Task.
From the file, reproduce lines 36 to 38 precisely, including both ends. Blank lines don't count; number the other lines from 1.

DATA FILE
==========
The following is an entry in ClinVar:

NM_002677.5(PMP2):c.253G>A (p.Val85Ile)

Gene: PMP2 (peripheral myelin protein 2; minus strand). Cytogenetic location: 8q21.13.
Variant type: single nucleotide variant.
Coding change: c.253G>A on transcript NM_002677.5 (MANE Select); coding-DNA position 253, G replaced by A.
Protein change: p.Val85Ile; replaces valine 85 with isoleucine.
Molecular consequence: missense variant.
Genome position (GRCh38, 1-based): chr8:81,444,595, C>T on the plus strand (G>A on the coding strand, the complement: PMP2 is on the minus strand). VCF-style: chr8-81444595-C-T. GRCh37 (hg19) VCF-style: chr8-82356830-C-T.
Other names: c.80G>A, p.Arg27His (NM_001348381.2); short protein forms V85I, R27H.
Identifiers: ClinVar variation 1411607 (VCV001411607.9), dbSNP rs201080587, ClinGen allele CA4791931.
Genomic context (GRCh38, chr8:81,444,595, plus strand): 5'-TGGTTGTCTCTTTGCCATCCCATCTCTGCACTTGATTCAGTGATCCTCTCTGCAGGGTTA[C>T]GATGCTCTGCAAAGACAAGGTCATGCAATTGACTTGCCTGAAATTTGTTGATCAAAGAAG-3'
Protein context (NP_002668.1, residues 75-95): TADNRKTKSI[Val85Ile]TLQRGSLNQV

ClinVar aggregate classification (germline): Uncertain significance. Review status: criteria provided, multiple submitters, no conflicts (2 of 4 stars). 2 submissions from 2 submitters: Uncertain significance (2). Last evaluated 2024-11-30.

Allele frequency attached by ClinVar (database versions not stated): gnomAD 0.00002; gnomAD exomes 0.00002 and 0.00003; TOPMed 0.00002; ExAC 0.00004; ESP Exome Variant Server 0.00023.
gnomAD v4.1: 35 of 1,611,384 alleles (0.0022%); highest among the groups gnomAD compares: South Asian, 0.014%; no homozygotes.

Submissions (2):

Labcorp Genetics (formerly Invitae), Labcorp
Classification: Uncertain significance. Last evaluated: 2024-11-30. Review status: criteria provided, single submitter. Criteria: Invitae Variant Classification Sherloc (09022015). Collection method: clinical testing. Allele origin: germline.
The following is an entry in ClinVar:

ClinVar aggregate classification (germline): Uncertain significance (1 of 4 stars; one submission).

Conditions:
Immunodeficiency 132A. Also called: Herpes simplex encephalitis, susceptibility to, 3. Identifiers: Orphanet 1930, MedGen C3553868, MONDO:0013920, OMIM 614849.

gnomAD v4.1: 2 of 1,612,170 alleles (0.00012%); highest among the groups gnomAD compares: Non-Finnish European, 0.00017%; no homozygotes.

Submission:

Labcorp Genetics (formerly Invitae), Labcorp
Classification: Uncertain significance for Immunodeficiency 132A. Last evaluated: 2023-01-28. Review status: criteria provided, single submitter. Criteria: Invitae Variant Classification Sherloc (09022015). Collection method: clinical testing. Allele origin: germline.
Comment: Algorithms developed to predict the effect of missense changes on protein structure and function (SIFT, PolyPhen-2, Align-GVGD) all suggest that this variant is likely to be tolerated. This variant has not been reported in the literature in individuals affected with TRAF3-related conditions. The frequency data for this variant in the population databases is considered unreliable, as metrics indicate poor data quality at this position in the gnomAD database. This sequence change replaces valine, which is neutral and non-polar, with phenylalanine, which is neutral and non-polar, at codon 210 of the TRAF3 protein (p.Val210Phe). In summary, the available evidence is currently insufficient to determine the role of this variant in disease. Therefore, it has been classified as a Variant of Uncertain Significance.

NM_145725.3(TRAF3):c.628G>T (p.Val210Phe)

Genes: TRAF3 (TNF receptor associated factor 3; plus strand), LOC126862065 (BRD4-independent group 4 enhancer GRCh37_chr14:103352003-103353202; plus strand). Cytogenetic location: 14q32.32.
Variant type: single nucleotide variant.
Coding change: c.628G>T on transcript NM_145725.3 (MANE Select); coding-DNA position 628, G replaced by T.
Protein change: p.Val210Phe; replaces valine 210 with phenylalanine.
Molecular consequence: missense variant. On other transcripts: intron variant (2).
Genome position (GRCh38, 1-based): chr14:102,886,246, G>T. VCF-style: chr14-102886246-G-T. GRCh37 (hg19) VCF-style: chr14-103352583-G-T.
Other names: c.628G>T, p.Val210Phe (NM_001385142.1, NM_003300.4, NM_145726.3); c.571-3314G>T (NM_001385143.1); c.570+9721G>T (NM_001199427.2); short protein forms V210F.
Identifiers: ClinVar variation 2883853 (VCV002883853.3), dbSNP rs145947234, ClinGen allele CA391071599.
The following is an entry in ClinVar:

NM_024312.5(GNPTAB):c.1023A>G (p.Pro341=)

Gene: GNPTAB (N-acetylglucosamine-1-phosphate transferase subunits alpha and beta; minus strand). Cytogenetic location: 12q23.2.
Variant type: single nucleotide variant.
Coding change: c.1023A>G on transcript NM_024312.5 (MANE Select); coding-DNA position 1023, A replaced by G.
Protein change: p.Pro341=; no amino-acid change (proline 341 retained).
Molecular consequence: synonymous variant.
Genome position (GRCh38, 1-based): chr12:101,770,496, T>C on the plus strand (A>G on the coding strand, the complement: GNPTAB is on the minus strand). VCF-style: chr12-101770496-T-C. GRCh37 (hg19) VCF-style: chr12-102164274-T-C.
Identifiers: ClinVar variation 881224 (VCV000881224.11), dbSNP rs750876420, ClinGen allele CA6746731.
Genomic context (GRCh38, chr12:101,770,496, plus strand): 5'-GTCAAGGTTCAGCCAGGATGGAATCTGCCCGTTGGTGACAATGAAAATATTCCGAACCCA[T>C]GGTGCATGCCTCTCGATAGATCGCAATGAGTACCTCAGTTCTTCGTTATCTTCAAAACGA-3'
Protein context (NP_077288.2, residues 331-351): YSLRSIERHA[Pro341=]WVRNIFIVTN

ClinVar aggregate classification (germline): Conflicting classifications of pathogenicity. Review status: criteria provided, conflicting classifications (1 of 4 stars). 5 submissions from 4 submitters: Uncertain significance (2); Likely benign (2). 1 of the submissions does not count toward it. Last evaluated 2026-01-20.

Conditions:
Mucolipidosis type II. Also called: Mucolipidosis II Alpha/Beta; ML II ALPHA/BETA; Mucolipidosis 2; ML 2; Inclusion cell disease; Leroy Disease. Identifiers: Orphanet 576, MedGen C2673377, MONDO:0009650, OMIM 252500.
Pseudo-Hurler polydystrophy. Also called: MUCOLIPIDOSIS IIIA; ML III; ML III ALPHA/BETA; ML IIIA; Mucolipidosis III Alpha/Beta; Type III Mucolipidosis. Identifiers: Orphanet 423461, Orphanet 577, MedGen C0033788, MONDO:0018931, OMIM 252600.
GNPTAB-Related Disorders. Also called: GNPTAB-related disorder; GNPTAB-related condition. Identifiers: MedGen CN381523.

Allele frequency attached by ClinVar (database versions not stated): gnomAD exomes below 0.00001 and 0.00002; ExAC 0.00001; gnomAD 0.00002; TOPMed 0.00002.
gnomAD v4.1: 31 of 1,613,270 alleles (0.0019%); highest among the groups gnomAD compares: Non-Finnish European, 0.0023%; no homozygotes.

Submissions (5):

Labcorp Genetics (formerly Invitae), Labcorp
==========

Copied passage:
Identifiers: ClinVar variation 2883853 (VCV002883853.3), dbSNP rs145947234, ClinGen allele CA391071599.
The following is an entry in ClinVar:

NM_024312.5(GNPTAB):c.1023A>G (p.Pro341=)